Probably the greatest benefit of working with game theory arises from evaluating the consequences of each game step.
- You do this ... your consequence
- Your competitor or opposite number does something .... their consequence
- Adversaries across the table in a negotiation
- Business partners that are really your nemesis
- Win-lose situations ... often politically motivated (shocking!), but sometimes it's all about money (another shock) ... if the other guy gets it, you don't
Some people are stubborn; they insist on win-lose when sort of win - sort of win is available. In some circles, this is called compromising to get more than nothing.
Did you see the movie "A Beautiful Mind" or read the book about the Princeton mathematician, John Nash?
Nash was a game theorist. He devised something called the "Nash Equilibrium".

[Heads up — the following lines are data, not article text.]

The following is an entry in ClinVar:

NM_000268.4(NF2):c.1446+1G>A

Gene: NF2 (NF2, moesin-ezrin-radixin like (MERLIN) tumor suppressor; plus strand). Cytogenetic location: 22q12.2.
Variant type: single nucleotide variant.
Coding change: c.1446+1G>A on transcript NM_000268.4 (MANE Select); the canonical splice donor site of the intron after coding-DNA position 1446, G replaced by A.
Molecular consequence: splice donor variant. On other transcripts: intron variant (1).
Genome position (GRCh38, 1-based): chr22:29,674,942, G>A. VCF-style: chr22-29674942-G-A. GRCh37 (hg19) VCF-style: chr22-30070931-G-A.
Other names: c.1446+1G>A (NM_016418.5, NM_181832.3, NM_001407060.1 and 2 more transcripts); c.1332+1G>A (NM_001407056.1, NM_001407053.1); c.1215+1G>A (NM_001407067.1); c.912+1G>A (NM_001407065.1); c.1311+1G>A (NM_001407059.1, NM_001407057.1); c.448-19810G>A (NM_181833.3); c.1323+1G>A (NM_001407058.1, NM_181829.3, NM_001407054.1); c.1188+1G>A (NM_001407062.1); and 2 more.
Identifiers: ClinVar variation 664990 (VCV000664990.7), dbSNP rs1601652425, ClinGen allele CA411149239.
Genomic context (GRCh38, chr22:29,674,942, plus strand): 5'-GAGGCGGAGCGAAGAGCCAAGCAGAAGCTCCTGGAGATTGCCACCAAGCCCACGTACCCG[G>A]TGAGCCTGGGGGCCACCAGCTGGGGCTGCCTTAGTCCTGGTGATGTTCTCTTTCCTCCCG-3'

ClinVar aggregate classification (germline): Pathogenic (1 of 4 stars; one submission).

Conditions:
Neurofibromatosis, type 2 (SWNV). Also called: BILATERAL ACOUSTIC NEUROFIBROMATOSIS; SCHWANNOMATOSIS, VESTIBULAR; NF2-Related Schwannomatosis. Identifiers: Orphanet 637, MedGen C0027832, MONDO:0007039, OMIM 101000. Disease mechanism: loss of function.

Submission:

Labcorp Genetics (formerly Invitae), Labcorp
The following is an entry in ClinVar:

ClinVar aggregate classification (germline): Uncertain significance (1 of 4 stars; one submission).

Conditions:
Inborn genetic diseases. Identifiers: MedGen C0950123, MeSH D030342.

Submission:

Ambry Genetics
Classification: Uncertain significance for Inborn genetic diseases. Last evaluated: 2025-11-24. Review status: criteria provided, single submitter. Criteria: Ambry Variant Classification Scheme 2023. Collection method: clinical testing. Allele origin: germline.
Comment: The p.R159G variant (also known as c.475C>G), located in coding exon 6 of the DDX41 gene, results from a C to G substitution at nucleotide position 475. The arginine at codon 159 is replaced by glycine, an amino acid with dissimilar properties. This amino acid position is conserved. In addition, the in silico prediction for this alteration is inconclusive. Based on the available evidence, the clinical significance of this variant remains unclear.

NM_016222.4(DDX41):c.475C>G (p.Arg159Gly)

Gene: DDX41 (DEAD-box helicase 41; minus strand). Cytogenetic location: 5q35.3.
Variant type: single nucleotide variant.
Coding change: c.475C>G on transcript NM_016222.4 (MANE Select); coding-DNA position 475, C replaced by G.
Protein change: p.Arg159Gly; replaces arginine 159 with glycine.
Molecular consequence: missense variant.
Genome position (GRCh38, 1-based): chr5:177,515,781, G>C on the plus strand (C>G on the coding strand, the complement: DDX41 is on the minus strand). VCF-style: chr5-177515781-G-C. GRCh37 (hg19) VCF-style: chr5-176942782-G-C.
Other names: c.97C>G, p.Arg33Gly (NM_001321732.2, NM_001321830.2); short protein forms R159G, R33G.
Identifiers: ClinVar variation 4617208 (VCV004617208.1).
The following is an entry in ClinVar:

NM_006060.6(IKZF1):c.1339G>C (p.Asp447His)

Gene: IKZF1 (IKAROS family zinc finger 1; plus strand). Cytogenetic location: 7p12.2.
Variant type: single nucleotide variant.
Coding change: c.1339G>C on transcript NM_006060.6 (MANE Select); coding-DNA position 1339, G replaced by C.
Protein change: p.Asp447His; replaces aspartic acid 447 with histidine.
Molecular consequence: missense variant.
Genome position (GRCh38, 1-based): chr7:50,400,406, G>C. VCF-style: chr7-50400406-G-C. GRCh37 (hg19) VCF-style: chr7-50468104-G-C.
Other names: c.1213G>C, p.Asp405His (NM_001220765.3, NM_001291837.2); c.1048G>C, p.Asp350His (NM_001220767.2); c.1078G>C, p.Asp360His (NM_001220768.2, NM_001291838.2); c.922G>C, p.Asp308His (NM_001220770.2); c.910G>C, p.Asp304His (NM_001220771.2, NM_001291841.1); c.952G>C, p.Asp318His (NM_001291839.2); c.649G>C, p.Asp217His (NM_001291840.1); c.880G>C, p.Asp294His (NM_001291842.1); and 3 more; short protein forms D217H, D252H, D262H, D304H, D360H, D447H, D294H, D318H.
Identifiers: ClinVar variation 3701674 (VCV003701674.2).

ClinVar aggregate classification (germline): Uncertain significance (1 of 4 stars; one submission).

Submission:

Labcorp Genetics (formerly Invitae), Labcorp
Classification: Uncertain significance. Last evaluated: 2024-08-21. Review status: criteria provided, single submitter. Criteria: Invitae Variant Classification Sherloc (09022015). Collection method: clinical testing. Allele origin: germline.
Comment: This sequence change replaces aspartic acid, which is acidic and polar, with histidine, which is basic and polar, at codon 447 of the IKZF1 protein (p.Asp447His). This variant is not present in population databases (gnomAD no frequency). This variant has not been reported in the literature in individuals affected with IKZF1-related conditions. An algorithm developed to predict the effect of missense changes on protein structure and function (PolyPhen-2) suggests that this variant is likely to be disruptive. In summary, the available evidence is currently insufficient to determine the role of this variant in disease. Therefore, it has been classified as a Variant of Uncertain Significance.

In practical terms, you and your non-collaborator have arrived at a Nash Equilibrium when simultaneously neither you nor your opposite has an alterative game move of greater benefit. Consequently, neither you or your non-collaborator is motivated or incentivized to change positions. To wit: you've arrived!
Ooops! There's a cost for being at equilibrium. In fact, you may have arrived at a sub-optimum point when looking through the lens of win-lose; but when taking the broader and more strategic view point ..... win-win .... you are at a good spot.
Why is win-win more strategic? Because today's competitor may be tomorrow's partner .... certainly that's the case in the technology contracting business. To win, you often have to fill a hole in your corporate resume. And that filler partner may have been your game competitor in the last competition.
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